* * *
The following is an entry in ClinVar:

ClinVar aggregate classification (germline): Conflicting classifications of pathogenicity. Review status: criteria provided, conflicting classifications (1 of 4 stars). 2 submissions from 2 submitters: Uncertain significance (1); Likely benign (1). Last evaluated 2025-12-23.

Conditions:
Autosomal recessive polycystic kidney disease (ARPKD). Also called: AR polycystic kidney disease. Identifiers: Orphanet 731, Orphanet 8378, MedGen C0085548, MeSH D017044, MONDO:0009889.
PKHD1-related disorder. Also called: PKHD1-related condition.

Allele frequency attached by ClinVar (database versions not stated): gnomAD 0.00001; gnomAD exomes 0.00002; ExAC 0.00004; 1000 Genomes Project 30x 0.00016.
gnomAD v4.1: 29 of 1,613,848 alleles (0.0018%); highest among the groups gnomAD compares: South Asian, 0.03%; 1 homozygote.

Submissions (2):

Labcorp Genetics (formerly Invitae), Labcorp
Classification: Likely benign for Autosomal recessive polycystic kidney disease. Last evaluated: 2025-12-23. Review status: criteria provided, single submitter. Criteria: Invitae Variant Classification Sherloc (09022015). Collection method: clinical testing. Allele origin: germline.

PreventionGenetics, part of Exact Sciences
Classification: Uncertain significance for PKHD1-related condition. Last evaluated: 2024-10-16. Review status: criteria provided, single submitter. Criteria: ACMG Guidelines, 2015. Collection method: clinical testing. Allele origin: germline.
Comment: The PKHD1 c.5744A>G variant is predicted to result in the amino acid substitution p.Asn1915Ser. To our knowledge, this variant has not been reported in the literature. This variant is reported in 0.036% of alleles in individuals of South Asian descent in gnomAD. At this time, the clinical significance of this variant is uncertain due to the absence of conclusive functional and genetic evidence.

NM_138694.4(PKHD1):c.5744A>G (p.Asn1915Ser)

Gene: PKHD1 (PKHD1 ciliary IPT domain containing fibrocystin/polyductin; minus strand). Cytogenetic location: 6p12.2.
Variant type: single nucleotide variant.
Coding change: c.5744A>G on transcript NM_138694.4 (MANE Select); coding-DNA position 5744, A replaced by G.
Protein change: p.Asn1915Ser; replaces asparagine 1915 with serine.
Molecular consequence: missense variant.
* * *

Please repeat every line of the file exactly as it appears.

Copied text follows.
The following is an entry in ClinVar:

ClinVar aggregate classification (germline): Conflicting classifications of pathogenicity. Review status: criteria provided, conflicting classifications (1 of 4 stars). 2 submissions from 2 submitters: Uncertain significance (1); Likely benign (1). Last evaluated 2025-12-23.

Conditions:
Autosomal recessive polycystic kidney disease (ARPKD). Also called: AR polycystic kidney disease. Identifiers: Orphanet 731, Orphanet 8378, MedGen C0085548, MeSH D017044, MONDO:0009889.
PKHD1-related disorder. Also called: PKHD1-related condition.

Allele frequency attached by ClinVar (database versions not stated): gnomAD 0.00001; gnomAD exomes 0.00002; ExAC 0.00004; 1000 Genomes Project 30x 0.00016.
gnomAD v4.1: 29 of 1,613,848 alleles (0.0018%); highest among the groups gnomAD compares: South Asian, 0.03%; 1 homozygote.

Submissions (2):

Labcorp Genetics (formerly Invitae), Labcorp
Classification: Likely benign for Autosomal recessive polycystic kidney disease. Last evaluated: 2025-12-23. Review status: criteria provided, single submitter. Criteria: Invitae Variant Classification Sherloc (09022015). Collection method: clinical testing. Allele origin: germline.

PreventionGenetics, part of Exact Sciences
Classification: Uncertain significance for PKHD1-related condition. Last evaluated: 2024-10-16. Review status: criteria provided, single submitter. Criteria: ACMG Guidelines, 2015. Collection method: clinical testing. Allele origin: germline.
Comment: The PKHD1 c.5744A>G variant is predicted to result in the amino acid substitution p.Asn1915Ser. To our knowledge, this variant has not been reported in the literature. This variant is reported in 0.036% of alleles in individuals of South Asian descent in gnomAD. At this time, the clinical significance of this variant is uncertain due to the absence of conclusive functional and genetic evidence.

NM_138694.4(PKHD1):c.5744A>G (p.Asn1915Ser)

Gene: PKHD1 (PKHD1 ciliary IPT domain containing fibrocystin/polyductin; minus strand). Cytogenetic location: 6p12.2.
Variant type: single nucleotide variant.
Coding change: c.5744A>G on transcript NM_138694.4 (MANE Select); coding-DNA position 5744, A replaced by G.
Protein change: p.Asn1915Ser; replaces asparagine 1915 with serine.
Molecular consequence: missense variant.